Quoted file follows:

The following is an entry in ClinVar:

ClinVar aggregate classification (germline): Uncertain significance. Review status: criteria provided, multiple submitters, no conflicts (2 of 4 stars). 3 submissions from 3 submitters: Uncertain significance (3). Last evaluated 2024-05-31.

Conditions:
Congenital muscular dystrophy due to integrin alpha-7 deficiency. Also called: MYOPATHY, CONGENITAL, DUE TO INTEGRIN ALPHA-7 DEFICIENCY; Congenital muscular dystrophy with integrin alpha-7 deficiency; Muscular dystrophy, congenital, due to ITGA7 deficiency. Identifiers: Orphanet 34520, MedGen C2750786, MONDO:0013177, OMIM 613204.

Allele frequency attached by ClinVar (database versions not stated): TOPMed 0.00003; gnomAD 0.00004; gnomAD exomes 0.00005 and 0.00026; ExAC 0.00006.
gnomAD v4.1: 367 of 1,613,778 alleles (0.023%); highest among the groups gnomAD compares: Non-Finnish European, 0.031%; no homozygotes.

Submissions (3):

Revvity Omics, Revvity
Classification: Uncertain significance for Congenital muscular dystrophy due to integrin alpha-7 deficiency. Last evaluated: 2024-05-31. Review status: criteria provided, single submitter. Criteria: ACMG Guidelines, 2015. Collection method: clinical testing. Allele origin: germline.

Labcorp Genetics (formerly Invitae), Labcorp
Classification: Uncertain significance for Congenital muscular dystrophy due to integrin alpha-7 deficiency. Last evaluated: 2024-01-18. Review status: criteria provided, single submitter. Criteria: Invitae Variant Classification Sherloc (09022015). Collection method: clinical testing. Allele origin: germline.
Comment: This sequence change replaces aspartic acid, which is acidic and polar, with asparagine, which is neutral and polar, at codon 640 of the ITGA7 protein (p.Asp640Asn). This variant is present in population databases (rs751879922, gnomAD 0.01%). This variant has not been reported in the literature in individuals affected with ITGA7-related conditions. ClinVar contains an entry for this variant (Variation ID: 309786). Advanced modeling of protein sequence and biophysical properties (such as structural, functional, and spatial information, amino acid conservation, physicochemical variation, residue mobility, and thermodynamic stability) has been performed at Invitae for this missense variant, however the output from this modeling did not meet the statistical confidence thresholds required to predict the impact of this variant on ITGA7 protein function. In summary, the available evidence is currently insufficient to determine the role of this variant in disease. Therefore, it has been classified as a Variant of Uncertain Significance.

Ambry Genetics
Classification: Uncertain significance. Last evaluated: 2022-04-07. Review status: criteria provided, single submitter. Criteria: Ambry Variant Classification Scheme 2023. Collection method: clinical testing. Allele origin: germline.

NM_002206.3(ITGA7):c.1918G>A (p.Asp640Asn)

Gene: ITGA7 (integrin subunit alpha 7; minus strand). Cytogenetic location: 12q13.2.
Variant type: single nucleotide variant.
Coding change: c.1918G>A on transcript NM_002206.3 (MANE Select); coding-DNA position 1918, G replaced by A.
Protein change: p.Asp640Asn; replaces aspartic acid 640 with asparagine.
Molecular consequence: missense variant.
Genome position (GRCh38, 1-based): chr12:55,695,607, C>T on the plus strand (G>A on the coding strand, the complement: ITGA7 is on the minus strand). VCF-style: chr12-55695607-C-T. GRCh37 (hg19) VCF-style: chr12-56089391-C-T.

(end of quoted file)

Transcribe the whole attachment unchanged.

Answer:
The following is an entry in ClinVar:

ClinVar aggregate classification (germline): Uncertain significance. Review status: criteria provided, multiple submitters, no conflicts (2 of 4 stars). 3 submissions from 3 submitters: Uncertain significance (3). Last evaluated 2024-05-31.

Conditions:
Congenital muscular dystrophy due to integrin alpha-7 deficiency. Also called: MYOPATHY, CONGENITAL, DUE TO INTEGRIN ALPHA-7 DEFICIENCY; Congenital muscular dystrophy with integrin alpha-7 deficiency; Muscular dystrophy, congenital, due to ITGA7 deficiency. Identifiers: Orphanet 34520, MedGen C2750786, MONDO:0013177, OMIM 613204.

Allele frequency attached by ClinVar (database versions not stated): TOPMed 0.00003; gnomAD 0.00004; gnomAD exomes 0.00005 and 0.00026; ExAC 0.00006.
gnomAD v4.1: 367 of 1,613,778 alleles (0.023%); highest among the groups gnomAD compares: Non-Finnish European, 0.031%; no homozygotes.

Submissions (3):

Revvity Omics, Revvity
Classification: Uncertain significance for Congenital muscular dystrophy due to integrin alpha-7 deficiency. Last evaluated: 2024-05-31. Review status: criteria provided, single submitter. Criteria: ACMG Guidelines, 2015. Collection method: clinical testing. Allele origin: germline.

Labcorp Genetics (formerly Invitae), Labcorp
Classification: Uncertain significance for Congenital muscular dystrophy due to integrin alpha-7 deficiency. Last evaluated: 2024-01-18. Review status: criteria provided, single submitter. Criteria: Invitae Variant Classification Sherloc (09022015). Collection method: clinical testing. Allele origin: germline.
Comment: This sequence change replaces aspartic acid, which is acidic and polar, with asparagine, which is neutral and polar, at codon 640 of the ITGA7 protein (p.Asp640Asn). This variant is present in population databases (rs751879922, gnomAD 0.01%). This variant has not been reported in the literature in individuals affected with ITGA7-related conditions. ClinVar contains an entry for this variant (Variation ID: 309786). Advanced modeling of protein sequence and biophysical properties (such as structural, functional, and spatial information, amino acid conservation, physicochemical variation, residue mobility, and thermodynamic stability) has been performed at Invitae for this missense variant, however the output from this modeling did not meet the statistical confidence thresholds required to predict the impact of this variant on ITGA7 protein function. In summary, the available evidence is currently insufficient to determine the role of this variant in disease. Therefore, it has been classified as a Variant of Uncertain Significance.

Ambry Genetics
Classification: Uncertain significance. Last evaluated: 2022-04-07. Review status: criteria provided, single submitter. Criteria: Ambry Variant Classification Scheme 2023. Collection method: clinical testing. Allele origin: germline.

NM_002206.3(ITGA7):c.1918G>A (p.Asp640Asn)

Gene: ITGA7 (integrin subunit alpha 7; minus strand). Cytogenetic location: 12q13.2.
Variant type: single nucleotide variant.
Coding change: c.1918G>A on transcript NM_002206.3 (MANE Select); coding-DNA position 1918, G replaced by A.
Protein change: p.Asp640Asn; replaces aspartic acid 640 with asparagine.
Molecular consequence: missense variant.
Genome position (GRCh38, 1-based): chr12:55,695,607, C>T on the plus strand (G>A on the coding strand, the complement: ITGA7 is on the minus strand). VCF-style: chr12-55695607-C-T. GRCh37 (hg19) VCF-style: chr12-56089391-C-T.